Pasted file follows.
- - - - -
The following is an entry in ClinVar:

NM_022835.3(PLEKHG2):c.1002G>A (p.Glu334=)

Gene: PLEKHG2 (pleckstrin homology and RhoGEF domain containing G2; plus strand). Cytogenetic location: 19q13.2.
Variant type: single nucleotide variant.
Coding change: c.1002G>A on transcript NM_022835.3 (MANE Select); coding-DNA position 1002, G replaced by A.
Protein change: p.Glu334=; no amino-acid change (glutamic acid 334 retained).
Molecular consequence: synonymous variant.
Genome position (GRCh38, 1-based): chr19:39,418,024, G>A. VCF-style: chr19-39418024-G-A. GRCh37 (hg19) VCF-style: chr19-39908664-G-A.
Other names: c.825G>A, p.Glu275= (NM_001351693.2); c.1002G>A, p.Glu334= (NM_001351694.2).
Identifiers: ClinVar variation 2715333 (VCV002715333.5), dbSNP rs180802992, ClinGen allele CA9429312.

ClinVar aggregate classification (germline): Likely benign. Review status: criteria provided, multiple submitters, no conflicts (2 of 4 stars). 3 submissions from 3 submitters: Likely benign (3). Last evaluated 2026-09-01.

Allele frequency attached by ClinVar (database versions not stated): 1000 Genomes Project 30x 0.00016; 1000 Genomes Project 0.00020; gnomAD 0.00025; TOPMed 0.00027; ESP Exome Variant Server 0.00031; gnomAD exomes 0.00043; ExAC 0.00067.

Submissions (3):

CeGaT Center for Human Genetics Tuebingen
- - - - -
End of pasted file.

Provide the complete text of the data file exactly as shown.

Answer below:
The following is an entry in ClinVar:

NM_022835.3(PLEKHG2):c.1002G>A (p.Glu334=)

Gene: PLEKHG2 (pleckstrin homology and RhoGEF domain containing G2; plus strand). Cytogenetic location: 19q13.2.
Variant type: single nucleotide variant.
Coding change: c.1002G>A on transcript NM_022835.3 (MANE Select); coding-DNA position 1002, G replaced by A.
Protein change: p.Glu334=; no amino-acid change (glutamic acid 334 retained).
Molecular consequence: synonymous variant.
Genome position (GRCh38, 1-based): chr19:39,418,024, G>A. VCF-style: chr19-39418024-G-A. GRCh37 (hg19) VCF-style: chr19-39908664-G-A.
Other names: c.825G>A, p.Glu275= (NM_001351693.2); c.1002G>A, p.Glu334= (NM_001351694.2).
Identifiers: ClinVar variation 2715333 (VCV002715333.5), dbSNP rs180802992, ClinGen allele CA9429312.

ClinVar aggregate classification (germline): Likely benign. Review status: criteria provided, multiple submitters, no conflicts (2 of 4 stars). 3 submissions from 3 submitters: Likely benign (3). Last evaluated 2026-09-01.

Allele frequency attached by ClinVar (database versions not stated): 1000 Genomes Project 30x 0.00016; 1000 Genomes Project 0.00020; gnomAD 0.00025; TOPMed 0.00027; ESP Exome Variant Server 0.00031; gnomAD exomes 0.00043; ExAC 0.00067.

Submissions (3):

CeGaT Center for Human Genetics Tuebingen